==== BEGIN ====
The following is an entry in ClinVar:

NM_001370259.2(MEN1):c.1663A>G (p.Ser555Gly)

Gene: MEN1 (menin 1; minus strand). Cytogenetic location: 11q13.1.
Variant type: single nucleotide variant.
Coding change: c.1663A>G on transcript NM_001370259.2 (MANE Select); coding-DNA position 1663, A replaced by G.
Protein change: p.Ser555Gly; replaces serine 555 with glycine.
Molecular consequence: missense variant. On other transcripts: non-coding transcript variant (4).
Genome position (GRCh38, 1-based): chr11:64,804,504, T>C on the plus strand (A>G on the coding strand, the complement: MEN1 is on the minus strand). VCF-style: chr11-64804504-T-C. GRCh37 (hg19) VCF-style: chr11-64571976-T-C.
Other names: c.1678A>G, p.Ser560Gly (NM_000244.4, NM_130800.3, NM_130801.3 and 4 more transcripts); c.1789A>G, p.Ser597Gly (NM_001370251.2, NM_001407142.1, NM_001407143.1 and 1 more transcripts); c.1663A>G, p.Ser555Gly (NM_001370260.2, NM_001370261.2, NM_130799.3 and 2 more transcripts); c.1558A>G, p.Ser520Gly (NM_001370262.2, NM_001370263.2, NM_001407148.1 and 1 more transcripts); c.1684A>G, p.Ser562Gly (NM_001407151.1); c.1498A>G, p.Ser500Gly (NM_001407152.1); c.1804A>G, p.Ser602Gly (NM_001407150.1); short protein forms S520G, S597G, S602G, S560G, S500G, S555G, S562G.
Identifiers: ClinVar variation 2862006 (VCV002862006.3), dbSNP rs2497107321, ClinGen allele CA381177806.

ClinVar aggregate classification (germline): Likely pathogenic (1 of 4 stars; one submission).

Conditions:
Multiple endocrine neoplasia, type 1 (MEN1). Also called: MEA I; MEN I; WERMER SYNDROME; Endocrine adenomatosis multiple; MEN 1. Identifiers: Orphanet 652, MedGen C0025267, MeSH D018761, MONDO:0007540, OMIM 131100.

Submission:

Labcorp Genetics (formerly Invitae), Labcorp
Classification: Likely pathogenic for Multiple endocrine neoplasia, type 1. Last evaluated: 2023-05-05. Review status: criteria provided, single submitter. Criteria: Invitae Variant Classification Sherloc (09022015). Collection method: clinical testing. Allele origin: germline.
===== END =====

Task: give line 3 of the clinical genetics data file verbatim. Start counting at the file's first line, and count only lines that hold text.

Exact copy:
Gene: MEN1 (menin 1; minus strand). Cytogenetic location: 11q13.1.